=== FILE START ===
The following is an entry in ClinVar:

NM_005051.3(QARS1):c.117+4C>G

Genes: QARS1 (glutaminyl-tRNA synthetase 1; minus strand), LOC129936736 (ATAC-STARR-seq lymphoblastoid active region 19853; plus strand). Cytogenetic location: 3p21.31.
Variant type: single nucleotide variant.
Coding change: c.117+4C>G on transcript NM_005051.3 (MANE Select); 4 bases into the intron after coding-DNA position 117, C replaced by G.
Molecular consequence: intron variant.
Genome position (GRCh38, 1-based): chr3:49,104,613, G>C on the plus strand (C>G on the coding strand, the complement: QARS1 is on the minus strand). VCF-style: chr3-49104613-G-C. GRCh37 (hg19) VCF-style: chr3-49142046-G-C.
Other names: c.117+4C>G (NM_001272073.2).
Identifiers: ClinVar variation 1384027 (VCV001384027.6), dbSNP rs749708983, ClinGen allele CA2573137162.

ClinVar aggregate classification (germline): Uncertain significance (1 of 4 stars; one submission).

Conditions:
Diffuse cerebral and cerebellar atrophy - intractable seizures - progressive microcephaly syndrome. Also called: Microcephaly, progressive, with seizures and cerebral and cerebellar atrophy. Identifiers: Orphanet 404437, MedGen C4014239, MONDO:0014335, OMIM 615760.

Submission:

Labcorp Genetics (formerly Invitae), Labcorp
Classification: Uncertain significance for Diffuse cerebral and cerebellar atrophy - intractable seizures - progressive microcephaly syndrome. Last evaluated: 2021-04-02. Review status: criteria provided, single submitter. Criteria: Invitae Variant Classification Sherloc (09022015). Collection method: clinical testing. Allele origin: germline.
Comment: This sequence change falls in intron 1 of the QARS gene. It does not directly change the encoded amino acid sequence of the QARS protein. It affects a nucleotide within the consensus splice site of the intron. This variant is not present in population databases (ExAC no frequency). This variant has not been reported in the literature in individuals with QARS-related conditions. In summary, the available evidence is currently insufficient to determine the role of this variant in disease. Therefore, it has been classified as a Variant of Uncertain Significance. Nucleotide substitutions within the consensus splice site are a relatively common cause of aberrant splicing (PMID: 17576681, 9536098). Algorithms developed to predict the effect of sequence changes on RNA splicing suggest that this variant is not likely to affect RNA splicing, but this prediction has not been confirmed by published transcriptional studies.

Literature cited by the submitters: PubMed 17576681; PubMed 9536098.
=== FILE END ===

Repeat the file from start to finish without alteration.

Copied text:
The following is an entry in ClinVar:

NM_005051.3(QARS1):c.117+4C>G

Genes: QARS1 (glutaminyl-tRNA synthetase 1; minus strand), LOC129936736 (ATAC-STARR-seq lymphoblastoid active region 19853; plus strand). Cytogenetic location: 3p21.31.
Variant type: single nucleotide variant.
Coding change: c.117+4C>G on transcript NM_005051.3 (MANE Select); 4 bases into the intron after coding-DNA position 117, C replaced by G.
Molecular consequence: intron variant.
Genome position (GRCh38, 1-based): chr3:49,104,613, G>C on the plus strand (C>G on the coding strand, the complement: QARS1 is on the minus strand). VCF-style: chr3-49104613-G-C. GRCh37 (hg19) VCF-style: chr3-49142046-G-C.
Other names: c.117+4C>G (NM_001272073.2).
Identifiers: ClinVar variation 1384027 (VCV001384027.6), dbSNP rs749708983, ClinGen allele CA2573137162.

ClinVar aggregate classification (germline): Uncertain significance (1 of 4 stars; one submission).

Conditions:
Diffuse cerebral and cerebellar atrophy - intractable seizures - progressive microcephaly syndrome. Also called: Microcephaly, progressive, with seizures and cerebral and cerebellar atrophy. Identifiers: Orphanet 404437, MedGen C4014239, MONDO:0014335, OMIM 615760.

Submission:

Labcorp Genetics (formerly Invitae), Labcorp
Classification: Uncertain significance for Diffuse cerebral and cerebellar atrophy - intractable seizures - progressive microcephaly syndrome. Last evaluated: 2021-04-02. Review status: criteria provided, single submitter. Criteria: Invitae Variant Classification Sherloc (09022015). Collection method: clinical testing. Allele origin: germline.
Comment: This sequence change falls in intron 1 of the QARS gene. It does not directly change the encoded amino acid sequence of the QARS protein. It affects a nucleotide within the consensus splice site of the intron. This variant is not present in population databases (ExAC no frequency). This variant has not been reported in the literature in individuals with QARS-related conditions. In summary, the available evidence is currently insufficient to determine the role of this variant in disease. Therefore, it has been classified as a Variant of Uncertain Significance. Nucleotide substitutions within the consensus splice site are a relatively common cause of aberrant splicing (PMID: 17576681, 9536098). Algorithms developed to predict the effect of sequence changes on RNA splicing suggest that this variant is not likely to affect RNA splicing, but this prediction has not been confirmed by published transcriptional studies.

Literature cited by the submitters: PubMed 17576681; PubMed 9536098.